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South Sudan president to sign peace deal in 'a couple more days,' US says; fighting resumes

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KAMPALA, Uganda — South Sudan President Salva Kiir has assured U.S. Secretary of State John Kerry that he would sign a peace deal with his rival within days, the State Department said Wednesday, as fighting resumed in parts of the country.

During a telephone call, Kiir assured the top American diplomat that he would sign the deal he refused to sign on Monday after "a couple of more days of consultation," State Department spokesman John Kirby said.

"That's obviously encouraging," Kirby told reporters.

Kiir, under international pressure to reach a compromise agreement with rebel leader Riek Machar, had surprised mediators when he refused to sign the peace agreement after days of negotiations, saying he needs more time to consult.

That decision has been condemned by the international community, with the U.S. saying it will pursue new U.N. sanctions as a consequence. The peace deal includes provisions on how to share power with Machar and calls for a demilitarized capital.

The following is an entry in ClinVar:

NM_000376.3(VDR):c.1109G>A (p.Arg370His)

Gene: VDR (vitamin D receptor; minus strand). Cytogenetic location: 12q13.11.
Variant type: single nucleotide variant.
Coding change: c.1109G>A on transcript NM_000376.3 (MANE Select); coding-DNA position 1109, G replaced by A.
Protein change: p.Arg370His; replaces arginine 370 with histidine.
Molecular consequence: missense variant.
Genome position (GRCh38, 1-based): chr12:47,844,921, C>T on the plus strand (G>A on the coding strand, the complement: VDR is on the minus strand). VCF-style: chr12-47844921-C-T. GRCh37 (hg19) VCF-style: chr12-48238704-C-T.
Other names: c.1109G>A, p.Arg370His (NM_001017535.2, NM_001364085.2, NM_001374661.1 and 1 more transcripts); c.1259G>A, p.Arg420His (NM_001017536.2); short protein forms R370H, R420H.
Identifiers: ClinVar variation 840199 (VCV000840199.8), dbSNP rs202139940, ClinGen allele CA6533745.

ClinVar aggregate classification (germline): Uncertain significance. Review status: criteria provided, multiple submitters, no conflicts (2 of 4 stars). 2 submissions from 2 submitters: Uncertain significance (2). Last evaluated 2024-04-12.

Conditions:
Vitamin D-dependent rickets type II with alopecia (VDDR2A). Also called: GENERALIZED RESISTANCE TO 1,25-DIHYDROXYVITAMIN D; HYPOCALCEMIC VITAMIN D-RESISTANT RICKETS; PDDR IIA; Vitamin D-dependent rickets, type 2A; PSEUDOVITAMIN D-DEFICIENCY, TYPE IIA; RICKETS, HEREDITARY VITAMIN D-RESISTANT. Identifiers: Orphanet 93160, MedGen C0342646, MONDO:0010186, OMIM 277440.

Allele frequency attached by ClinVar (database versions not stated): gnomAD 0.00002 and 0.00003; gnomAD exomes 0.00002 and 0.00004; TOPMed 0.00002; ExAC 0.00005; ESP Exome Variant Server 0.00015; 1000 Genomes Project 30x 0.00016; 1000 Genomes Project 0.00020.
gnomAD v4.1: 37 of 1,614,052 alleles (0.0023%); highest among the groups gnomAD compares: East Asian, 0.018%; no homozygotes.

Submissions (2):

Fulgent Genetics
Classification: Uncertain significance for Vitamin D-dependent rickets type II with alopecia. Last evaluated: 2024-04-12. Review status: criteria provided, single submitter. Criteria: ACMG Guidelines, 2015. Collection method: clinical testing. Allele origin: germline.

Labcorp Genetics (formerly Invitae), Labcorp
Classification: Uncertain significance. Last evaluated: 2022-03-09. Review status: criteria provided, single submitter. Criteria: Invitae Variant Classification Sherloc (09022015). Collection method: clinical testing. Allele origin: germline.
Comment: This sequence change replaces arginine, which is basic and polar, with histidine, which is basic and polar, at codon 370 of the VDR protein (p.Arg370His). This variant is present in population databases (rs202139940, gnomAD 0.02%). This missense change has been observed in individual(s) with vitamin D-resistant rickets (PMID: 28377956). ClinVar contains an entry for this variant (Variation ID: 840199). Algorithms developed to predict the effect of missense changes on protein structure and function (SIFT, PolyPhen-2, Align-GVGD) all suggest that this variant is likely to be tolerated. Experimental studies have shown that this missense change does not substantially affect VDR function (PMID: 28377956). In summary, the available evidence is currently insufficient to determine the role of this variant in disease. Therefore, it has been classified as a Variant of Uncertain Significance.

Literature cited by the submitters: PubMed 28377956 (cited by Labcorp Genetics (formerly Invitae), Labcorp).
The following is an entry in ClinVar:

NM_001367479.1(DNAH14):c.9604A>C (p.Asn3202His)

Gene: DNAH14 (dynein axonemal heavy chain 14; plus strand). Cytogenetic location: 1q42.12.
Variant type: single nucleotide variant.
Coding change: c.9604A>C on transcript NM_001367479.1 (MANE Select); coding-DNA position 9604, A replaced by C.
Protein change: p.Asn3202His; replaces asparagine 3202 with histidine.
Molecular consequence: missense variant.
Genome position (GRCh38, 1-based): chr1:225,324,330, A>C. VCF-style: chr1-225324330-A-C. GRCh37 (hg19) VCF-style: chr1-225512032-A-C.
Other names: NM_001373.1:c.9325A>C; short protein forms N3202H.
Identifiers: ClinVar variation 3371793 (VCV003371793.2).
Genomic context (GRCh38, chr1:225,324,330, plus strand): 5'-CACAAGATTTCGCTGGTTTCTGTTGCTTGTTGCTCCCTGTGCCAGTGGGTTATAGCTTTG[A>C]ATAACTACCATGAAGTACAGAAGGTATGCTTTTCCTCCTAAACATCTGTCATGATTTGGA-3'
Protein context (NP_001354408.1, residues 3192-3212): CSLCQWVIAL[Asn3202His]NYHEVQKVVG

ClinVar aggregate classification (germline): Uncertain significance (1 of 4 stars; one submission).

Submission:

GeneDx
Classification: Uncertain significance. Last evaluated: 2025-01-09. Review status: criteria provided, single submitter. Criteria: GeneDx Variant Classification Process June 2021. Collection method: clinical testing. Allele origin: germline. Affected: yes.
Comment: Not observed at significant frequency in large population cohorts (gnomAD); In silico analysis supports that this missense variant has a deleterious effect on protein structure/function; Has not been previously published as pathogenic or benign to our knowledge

Fighting resumed in parts of South Sudan between government troops and rebel forces on Wednesday, a South Sudan military spokesman said.

Now there is fighting in Manyo County in the state of Upper Nile, close to the border with Sudan, with rebels trying to take areas controlled by government troops, said the spokesman, Col. Philip Aguer.

There was also fighting Tuesday in Eastern Equatoria state between the capital, Juba, and the town of Nimule on the border with Uganda. There previously had been no fighting in this area, suggesting the rebels are trying to open a new front, he said.

Aguer accused the rebels of starting the latest round of violence. A rebel spokesman, Maj. Gen. James Chuol, blamed government troops for launching the first attack on Tuesday.

It was not possible to independently verify the various allegations.

South Sudan has been at war since December 2013, when a split within the security forces in Juba escalated into a violent rebellion led by Machar, who commands the loyalty of some senior army officers and soldiers.

Kiir's ethnic Dinka people are pitted against Machar's Nuer.


Associated Press writer Bradley Klapper contributed.

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